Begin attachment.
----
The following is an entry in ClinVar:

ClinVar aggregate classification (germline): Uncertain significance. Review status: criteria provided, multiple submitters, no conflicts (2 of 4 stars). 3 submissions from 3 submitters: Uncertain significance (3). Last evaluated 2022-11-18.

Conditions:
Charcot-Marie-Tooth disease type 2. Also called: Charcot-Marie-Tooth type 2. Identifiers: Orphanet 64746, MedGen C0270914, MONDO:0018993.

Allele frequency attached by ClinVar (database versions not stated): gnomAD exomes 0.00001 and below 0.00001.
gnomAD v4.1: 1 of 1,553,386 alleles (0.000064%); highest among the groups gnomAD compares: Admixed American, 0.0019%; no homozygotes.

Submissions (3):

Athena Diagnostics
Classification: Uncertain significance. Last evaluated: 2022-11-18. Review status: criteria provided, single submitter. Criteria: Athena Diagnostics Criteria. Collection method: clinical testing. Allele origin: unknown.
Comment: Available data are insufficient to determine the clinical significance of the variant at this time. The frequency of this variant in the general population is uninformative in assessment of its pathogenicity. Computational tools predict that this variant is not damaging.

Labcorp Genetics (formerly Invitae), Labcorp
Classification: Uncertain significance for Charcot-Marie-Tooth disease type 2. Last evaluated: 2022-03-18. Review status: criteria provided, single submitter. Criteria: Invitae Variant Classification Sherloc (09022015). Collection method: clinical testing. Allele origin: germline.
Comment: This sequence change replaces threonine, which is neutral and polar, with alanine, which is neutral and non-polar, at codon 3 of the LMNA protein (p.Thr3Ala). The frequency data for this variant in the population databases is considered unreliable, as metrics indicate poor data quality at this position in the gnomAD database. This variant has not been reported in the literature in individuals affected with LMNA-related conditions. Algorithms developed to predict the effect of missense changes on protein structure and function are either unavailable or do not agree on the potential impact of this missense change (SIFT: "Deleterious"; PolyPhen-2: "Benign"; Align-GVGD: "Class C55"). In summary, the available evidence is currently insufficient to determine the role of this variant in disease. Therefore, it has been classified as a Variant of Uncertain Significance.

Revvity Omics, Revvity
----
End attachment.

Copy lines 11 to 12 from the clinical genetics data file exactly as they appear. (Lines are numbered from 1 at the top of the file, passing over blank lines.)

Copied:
Labcorp Genetics (formerly Invitae), Labcorp
Classification: Uncertain significance for Charcot-Marie-Tooth disease type 2. Last evaluated: 2022-03-18. Review status: criteria provided, single submitter. Criteria: Invitae Variant Classification Sherloc (09022015). Collection method: clinical testing. Allele origin: germline.